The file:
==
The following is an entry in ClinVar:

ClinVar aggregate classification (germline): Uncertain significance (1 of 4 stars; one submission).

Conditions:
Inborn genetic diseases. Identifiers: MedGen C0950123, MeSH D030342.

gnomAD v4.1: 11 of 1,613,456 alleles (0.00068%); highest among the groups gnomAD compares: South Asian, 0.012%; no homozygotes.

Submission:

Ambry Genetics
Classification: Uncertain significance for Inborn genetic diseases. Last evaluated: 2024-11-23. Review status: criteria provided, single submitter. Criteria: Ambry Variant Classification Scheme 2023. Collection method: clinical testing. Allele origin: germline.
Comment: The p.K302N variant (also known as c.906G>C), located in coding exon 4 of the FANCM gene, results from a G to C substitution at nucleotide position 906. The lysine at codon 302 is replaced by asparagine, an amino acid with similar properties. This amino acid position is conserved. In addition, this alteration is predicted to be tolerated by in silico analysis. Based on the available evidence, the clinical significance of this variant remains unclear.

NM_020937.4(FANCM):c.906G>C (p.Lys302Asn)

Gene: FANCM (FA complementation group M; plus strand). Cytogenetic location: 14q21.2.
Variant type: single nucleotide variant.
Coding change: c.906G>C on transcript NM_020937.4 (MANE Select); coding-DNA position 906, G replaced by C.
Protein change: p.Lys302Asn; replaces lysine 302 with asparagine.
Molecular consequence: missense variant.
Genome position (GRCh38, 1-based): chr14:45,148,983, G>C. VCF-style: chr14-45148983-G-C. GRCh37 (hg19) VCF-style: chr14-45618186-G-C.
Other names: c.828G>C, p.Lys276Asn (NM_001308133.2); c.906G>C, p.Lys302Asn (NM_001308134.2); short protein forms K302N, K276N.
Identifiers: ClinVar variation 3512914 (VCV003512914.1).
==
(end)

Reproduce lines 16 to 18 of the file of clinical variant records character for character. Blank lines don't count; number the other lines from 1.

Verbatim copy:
Genome position (GRCh38, 1-based): chr14:45,148,983, G>C. VCF-style: chr14-45148983-G-C. GRCh37 (hg19) VCF-style: chr14-45618186-G-C.
Other names: c.828G>C, p.Lys276Asn (NM_001308133.2); c.906G>C, p.Lys302Asn (NM_001308134.2); short protein forms K302N, K276N.
Identifiers: ClinVar variation 3512914 (VCV003512914.1).